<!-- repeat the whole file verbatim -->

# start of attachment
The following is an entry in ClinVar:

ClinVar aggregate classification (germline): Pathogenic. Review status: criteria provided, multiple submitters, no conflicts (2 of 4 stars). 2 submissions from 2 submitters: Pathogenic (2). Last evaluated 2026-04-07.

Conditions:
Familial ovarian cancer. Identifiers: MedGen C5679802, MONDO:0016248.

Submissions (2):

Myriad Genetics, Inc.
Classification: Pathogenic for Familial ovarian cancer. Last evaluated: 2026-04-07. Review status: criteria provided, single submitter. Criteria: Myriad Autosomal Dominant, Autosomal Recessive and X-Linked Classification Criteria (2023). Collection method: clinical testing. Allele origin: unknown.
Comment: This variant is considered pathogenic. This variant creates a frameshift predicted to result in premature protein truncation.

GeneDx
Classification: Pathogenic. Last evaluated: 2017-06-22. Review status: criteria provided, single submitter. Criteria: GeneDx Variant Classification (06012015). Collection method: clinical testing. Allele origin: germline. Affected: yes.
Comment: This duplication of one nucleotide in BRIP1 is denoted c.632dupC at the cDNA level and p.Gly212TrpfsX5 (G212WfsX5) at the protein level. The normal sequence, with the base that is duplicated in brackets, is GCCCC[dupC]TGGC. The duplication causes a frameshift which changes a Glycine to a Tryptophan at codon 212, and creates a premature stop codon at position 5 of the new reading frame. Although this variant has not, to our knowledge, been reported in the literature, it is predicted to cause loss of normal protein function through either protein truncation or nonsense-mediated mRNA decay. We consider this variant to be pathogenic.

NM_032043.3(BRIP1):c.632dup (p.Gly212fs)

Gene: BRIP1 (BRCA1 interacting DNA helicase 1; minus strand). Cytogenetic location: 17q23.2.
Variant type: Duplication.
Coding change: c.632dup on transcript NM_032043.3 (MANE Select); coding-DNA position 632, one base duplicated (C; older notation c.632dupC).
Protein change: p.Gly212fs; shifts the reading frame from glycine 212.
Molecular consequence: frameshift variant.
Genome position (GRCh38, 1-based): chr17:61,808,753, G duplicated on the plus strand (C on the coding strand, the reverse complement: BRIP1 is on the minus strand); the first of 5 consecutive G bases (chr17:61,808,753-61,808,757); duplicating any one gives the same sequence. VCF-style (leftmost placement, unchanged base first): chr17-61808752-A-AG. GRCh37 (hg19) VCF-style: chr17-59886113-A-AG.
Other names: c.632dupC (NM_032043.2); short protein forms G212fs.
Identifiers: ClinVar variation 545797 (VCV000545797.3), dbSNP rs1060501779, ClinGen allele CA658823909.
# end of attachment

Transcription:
The following is an entry in ClinVar:

ClinVar aggregate classification (germline): Pathogenic. Review status: criteria provided, multiple submitters, no conflicts (2 of 4 stars). 2 submissions from 2 submitters: Pathogenic (2). Last evaluated 2026-04-07.

Conditions:
Familial ovarian cancer. Identifiers: MedGen C5679802, MONDO:0016248.

Submissions (2):

Myriad Genetics, Inc.
Classification: Pathogenic for Familial ovarian cancer. Last evaluated: 2026-04-07. Review status: criteria provided, single submitter. Criteria: Myriad Autosomal Dominant, Autosomal Recessive and X-Linked Classification Criteria (2023). Collection method: clinical testing. Allele origin: unknown.
Comment: This variant is considered pathogenic. This variant creates a frameshift predicted to result in premature protein truncation.

GeneDx
Classification: Pathogenic. Last evaluated: 2017-06-22. Review status: criteria provided, single submitter. Criteria: GeneDx Variant Classification (06012015). Collection method: clinical testing. Allele origin: germline. Affected: yes.
Comment: This duplication of one nucleotide in BRIP1 is denoted c.632dupC at the cDNA level and p.Gly212TrpfsX5 (G212WfsX5) at the protein level. The normal sequence, with the base that is duplicated in brackets, is GCCCC[dupC]TGGC. The duplication causes a frameshift which changes a Glycine to a Tryptophan at codon 212, and creates a premature stop codon at position 5 of the new reading frame. Although this variant has not, to our knowledge, been reported in the literature, it is predicted to cause loss of normal protein function through either protein truncation or nonsense-mediated mRNA decay. We consider this variant to be pathogenic.

NM_032043.3(BRIP1):c.632dup (p.Gly212fs)

Gene: BRIP1 (BRCA1 interacting DNA helicase 1; minus strand). Cytogenetic location: 17q23.2.
Variant type: Duplication.
Coding change: c.632dup on transcript NM_032043.3 (MANE Select); coding-DNA position 632, one base duplicated (C; older notation c.632dupC).
Protein change: p.Gly212fs; shifts the reading frame from glycine 212.
Molecular consequence: frameshift variant.
Genome position (GRCh38, 1-based): chr17:61,808,753, G duplicated on the plus strand (C on the coding strand, the reverse complement: BRIP1 is on the minus strand); the first of 5 consecutive G bases (chr17:61,808,753-61,808,757); duplicating any one gives the same sequence. VCF-style (leftmost placement, unchanged base first): chr17-61808752-A-AG. GRCh37 (hg19) VCF-style: chr17-59886113-A-AG.
Other names: c.632dupC (NM_032043.2); short protein forms G212fs.
Identifiers: ClinVar variation 545797 (VCV000545797.3), dbSNP rs1060501779, ClinGen allele CA658823909.